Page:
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Trade mark applications in bad faith

Print publication

21/07/2016

One of the defining moments of the 2012 London Olympics was its opening ceremony. At centre stage of the ceremony was the display by 965 drummers known collectively as the ‘Pandemonium Drummers’. Soon afterwards, the Pandemonium Drummers Association was established consisting of the Olympic performers.

On 3 August 2013, one member of the Association, Andrew Johnston, took it upon himself to register PANDEMONIUM DRUMMERS as a UK trade mark in class 41.  This was despite Mr Johnston having been suspended from the group along with the removal of all his responsibilities on 29 July.  The reason for his suspension was his attempt to register “Pandemonium Drummers Limited” as a company without the Association’s authority.  Mr Johnston then opposed an application for registration of an EU trade mark brought by the Association.

The Association’s opposition to Mr Johnston’s application for registration, and the subsequent focus of the hearing officer’s considerations, was section 3(6) of the Trade Marks Act 1994: “A trade mark shall not be registered if or to the extent that the application is made in bad faith.”  The hearing officer considered, in particular, where the divide between legitimate self interest and bad faith should be drawn.

In reaching his decision on bad faith the hearing officer drew heavily on the comments of Arnold J in Red Bull GmbH v Sun Mark [1] in which the judge set out eight principles concerning the assessment of bad faith:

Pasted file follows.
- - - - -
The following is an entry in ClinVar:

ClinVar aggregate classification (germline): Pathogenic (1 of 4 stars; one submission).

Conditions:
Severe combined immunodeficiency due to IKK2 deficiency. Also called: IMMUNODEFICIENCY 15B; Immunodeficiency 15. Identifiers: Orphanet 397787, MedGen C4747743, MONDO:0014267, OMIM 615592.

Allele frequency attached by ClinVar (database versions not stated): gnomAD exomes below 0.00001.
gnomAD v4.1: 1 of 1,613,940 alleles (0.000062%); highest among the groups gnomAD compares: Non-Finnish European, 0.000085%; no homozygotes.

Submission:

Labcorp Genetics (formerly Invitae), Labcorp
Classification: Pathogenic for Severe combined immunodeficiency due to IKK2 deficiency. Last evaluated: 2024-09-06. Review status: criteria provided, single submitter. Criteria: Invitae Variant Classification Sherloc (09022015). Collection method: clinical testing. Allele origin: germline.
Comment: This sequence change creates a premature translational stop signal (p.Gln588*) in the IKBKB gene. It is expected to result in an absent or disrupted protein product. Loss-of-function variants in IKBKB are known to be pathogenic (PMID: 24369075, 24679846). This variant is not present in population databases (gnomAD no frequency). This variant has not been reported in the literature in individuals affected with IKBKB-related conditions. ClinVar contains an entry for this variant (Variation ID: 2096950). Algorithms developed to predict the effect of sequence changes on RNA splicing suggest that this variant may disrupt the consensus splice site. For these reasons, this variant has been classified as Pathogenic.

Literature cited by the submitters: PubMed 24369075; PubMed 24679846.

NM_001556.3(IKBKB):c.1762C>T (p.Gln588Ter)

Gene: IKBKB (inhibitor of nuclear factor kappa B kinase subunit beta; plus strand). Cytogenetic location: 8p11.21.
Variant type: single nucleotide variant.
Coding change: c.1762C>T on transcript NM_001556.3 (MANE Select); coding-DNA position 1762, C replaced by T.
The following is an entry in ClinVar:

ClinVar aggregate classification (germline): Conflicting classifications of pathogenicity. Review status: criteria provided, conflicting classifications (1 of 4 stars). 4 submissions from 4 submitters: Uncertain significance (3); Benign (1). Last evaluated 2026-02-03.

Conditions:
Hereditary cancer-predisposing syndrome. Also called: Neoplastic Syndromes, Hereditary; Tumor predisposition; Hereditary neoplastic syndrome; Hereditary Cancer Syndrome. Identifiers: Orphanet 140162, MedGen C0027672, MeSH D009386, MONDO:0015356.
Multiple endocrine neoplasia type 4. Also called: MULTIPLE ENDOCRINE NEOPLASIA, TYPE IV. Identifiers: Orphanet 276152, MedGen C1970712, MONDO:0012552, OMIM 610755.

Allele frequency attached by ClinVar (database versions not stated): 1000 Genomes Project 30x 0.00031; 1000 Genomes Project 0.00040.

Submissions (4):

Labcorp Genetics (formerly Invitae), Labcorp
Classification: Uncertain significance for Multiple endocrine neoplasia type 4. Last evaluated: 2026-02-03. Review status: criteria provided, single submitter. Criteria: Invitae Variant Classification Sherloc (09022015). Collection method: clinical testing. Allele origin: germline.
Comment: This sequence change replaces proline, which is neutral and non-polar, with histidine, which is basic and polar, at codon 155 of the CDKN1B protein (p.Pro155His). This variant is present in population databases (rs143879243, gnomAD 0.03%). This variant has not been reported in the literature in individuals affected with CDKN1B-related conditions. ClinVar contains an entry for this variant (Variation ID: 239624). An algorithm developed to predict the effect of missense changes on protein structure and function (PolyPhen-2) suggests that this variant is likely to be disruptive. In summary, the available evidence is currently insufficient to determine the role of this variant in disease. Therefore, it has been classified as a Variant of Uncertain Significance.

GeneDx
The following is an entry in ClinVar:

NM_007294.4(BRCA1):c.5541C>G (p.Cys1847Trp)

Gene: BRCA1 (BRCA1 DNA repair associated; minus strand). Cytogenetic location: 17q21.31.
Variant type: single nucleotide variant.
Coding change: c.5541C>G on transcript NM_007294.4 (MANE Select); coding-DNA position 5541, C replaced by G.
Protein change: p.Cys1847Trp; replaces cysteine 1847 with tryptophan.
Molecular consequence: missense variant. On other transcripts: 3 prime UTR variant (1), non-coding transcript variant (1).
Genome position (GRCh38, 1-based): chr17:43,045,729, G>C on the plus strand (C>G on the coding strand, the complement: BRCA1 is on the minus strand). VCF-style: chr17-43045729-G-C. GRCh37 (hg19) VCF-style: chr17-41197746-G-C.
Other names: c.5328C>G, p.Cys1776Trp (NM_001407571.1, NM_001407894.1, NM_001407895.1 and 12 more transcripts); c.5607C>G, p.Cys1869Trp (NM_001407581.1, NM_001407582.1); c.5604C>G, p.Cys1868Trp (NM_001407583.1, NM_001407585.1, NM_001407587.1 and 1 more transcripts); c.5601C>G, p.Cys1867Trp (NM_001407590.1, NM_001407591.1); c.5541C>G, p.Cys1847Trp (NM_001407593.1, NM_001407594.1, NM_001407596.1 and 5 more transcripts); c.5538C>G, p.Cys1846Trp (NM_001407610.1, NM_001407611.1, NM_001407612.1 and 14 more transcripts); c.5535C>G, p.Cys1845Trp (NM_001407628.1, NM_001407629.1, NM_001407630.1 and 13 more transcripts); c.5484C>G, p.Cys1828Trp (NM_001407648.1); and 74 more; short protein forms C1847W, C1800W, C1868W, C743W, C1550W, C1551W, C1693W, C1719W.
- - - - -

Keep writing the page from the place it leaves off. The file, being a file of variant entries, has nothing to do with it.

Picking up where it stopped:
• the relevant date for assessing whether an assessment has been made in bad faith is the application date
  • however, later evidence is relevant if it casts light backwards on the position as at the application date
  • a person is presumed to have acted in good faith unless the contrary is proved
  • bad faith includes not only dishonesty but also “some dealings which fall short of the standards of acceptable commercial behaviour observed by reasonable and experienced men in the particular area being examined”
  • the purpose of the bad faith legislation is to prevent abuse of the trade mark system
  • the tribunal must make an overall assessment, taking into account all relevant factors
  • the tribunal must first ascertain what the defendant knew about the matters in question and then decide whether, in the light of that, the defendant’s conduct is dishonest (or falls short of the standards of acceptable commercial behaviour) judged by the ordinary standards of honest people
  • consideration must be given to the applicant’s intention.

The hearing officer found that Mr Johnston had acted in bad faith. As Mr Johnston knew he had no authority to make the application, he was making an application with an improper intention. Emphasis was put on Mr Johnston’s opposition to the Association’s EU trade mark application, as such actions demonstrated his dishonest desire to cause disruption to the Association’s activities.  As a result, the hearing officer found in favour of the Association.

As well as offering a useful illustration of the application of section 3(6), the case is a reminder of the need for organisations to be proactive in taking steps to ensure their intellectual property is protected as early as possible.  If Pandemonium had applied for its own trade mark registration earlier, then it could have avoided the unpleasantness of contesting Mr Johnston’s application.

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[1] [2012] EWHC 1929 (Ch)

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